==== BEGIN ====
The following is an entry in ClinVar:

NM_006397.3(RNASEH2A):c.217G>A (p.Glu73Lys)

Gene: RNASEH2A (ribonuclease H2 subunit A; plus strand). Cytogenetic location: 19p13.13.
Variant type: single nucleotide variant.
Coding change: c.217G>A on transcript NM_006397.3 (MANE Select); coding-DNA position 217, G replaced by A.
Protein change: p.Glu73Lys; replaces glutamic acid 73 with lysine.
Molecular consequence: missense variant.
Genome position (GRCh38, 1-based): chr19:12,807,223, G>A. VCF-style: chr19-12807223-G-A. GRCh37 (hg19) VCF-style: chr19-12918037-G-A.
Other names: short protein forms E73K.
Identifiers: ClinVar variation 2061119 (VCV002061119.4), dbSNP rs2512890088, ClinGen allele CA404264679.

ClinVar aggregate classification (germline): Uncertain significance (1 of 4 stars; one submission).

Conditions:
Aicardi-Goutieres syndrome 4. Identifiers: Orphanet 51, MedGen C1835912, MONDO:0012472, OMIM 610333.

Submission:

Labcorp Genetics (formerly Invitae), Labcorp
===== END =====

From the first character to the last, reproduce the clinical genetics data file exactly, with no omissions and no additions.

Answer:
The following is an entry in ClinVar:

NM_006397.3(RNASEH2A):c.217G>A (p.Glu73Lys)

Gene: RNASEH2A (ribonuclease H2 subunit A; plus strand). Cytogenetic location: 19p13.13.
Variant type: single nucleotide variant.
Coding change: c.217G>A on transcript NM_006397.3 (MANE Select); coding-DNA position 217, G replaced by A.
Protein change: p.Glu73Lys; replaces glutamic acid 73 with lysine.
Molecular consequence: missense variant.
Genome position (GRCh38, 1-based): chr19:12,807,223, G>A. VCF-style: chr19-12807223-G-A. GRCh37 (hg19) VCF-style: chr19-12918037-G-A.
Other names: short protein forms E73K.
Identifiers: ClinVar variation 2061119 (VCV002061119.4), dbSNP rs2512890088, ClinGen allele CA404264679.

ClinVar aggregate classification (germline): Uncertain significance (1 of 4 stars; one submission).

Conditions:
Aicardi-Goutieres syndrome 4. Identifiers: Orphanet 51, MedGen C1835912, MONDO:0012472, OMIM 610333.

Submission:

Labcorp Genetics (formerly Invitae), Labcorp